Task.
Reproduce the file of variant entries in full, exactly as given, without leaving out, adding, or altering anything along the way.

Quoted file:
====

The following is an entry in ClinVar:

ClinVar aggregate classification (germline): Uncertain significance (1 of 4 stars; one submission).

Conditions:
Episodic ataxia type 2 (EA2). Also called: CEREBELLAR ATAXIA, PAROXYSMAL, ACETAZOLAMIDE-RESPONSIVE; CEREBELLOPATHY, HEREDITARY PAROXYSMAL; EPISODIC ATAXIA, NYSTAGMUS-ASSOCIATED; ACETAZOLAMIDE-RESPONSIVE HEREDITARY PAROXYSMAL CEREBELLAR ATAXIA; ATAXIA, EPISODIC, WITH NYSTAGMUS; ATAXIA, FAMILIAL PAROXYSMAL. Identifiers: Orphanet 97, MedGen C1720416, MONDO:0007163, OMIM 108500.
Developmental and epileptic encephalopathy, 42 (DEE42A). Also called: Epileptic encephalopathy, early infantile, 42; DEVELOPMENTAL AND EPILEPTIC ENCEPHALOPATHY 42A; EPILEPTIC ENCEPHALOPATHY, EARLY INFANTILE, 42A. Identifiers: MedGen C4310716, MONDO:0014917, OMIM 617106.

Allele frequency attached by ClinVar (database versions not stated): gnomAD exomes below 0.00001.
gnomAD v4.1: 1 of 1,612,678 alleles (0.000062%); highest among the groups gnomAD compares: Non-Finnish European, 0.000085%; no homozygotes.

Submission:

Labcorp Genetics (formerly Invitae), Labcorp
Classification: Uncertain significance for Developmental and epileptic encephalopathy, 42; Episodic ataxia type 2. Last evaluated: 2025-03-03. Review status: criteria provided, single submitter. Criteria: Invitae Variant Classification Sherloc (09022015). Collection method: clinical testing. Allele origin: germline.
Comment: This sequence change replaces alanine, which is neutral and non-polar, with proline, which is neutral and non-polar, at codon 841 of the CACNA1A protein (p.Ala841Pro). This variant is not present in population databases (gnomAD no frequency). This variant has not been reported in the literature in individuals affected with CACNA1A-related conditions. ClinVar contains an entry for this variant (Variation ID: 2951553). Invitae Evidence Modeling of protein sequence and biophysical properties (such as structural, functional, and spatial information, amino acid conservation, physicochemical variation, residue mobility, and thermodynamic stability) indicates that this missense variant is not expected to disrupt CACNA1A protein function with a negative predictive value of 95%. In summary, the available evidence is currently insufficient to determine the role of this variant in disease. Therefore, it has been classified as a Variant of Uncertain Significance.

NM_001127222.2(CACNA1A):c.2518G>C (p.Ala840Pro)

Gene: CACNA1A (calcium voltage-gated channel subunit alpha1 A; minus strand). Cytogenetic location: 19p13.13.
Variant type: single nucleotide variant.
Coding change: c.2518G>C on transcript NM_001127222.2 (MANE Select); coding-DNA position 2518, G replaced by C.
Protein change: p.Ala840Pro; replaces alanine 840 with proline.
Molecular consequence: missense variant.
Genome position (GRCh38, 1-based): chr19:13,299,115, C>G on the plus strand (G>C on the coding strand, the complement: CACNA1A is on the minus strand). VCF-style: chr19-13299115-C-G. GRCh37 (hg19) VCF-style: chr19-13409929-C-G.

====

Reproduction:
The following is an entry in ClinVar:

ClinVar aggregate classification (germline): Uncertain significance (1 of 4 stars; one submission).

Conditions:
Episodic ataxia type 2 (EA2). Also called: CEREBELLAR ATAXIA, PAROXYSMAL, ACETAZOLAMIDE-RESPONSIVE; CEREBELLOPATHY, HEREDITARY PAROXYSMAL; EPISODIC ATAXIA, NYSTAGMUS-ASSOCIATED; ACETAZOLAMIDE-RESPONSIVE HEREDITARY PAROXYSMAL CEREBELLAR ATAXIA; ATAXIA, EPISODIC, WITH NYSTAGMUS; ATAXIA, FAMILIAL PAROXYSMAL. Identifiers: Orphanet 97, MedGen C1720416, MONDO:0007163, OMIM 108500.
Developmental and epileptic encephalopathy, 42 (DEE42A). Also called: Epileptic encephalopathy, early infantile, 42; DEVELOPMENTAL AND EPILEPTIC ENCEPHALOPATHY 42A; EPILEPTIC ENCEPHALOPATHY, EARLY INFANTILE, 42A. Identifiers: MedGen C4310716, MONDO:0014917, OMIM 617106.

Allele frequency attached by ClinVar (database versions not stated): gnomAD exomes below 0.00001.
gnomAD v4.1: 1 of 1,612,678 alleles (0.000062%); highest among the groups gnomAD compares: Non-Finnish European, 0.000085%; no homozygotes.

Submission:

Labcorp Genetics (formerly Invitae), Labcorp
Classification: Uncertain significance for Developmental and epileptic encephalopathy, 42; Episodic ataxia type 2. Last evaluated: 2025-03-03. Review status: criteria provided, single submitter. Criteria: Invitae Variant Classification Sherloc (09022015). Collection method: clinical testing. Allele origin: germline.
Comment: This sequence change replaces alanine, which is neutral and non-polar, with proline, which is neutral and non-polar, at codon 841 of the CACNA1A protein (p.Ala841Pro). This variant is not present in population databases (gnomAD no frequency). This variant has not been reported in the literature in individuals affected with CACNA1A-related conditions. ClinVar contains an entry for this variant (Variation ID: 2951553). Invitae Evidence Modeling of protein sequence and biophysical properties (such as structural, functional, and spatial information, amino acid conservation, physicochemical variation, residue mobility, and thermodynamic stability) indicates that this missense variant is not expected to disrupt CACNA1A protein function with a negative predictive value of 95%. In summary, the available evidence is currently insufficient to determine the role of this variant in disease. Therefore, it has been classified as a Variant of Uncertain Significance.

NM_001127222.2(CACNA1A):c.2518G>C (p.Ala840Pro)

Gene: CACNA1A (calcium voltage-gated channel subunit alpha1 A; minus strand). Cytogenetic location: 19p13.13.
Variant type: single nucleotide variant.
Coding change: c.2518G>C on transcript NM_001127222.2 (MANE Select); coding-DNA position 2518, G replaced by C.
Protein change: p.Ala840Pro; replaces alanine 840 with proline.
Molecular consequence: missense variant.
Genome position (GRCh38, 1-based): chr19:13,299,115, C>G on the plus strand (G>C on the coding strand, the complement: CACNA1A is on the minus strand). VCF-style: chr19-13299115-C-G. GRCh37 (hg19) VCF-style: chr19-13409929-C-G.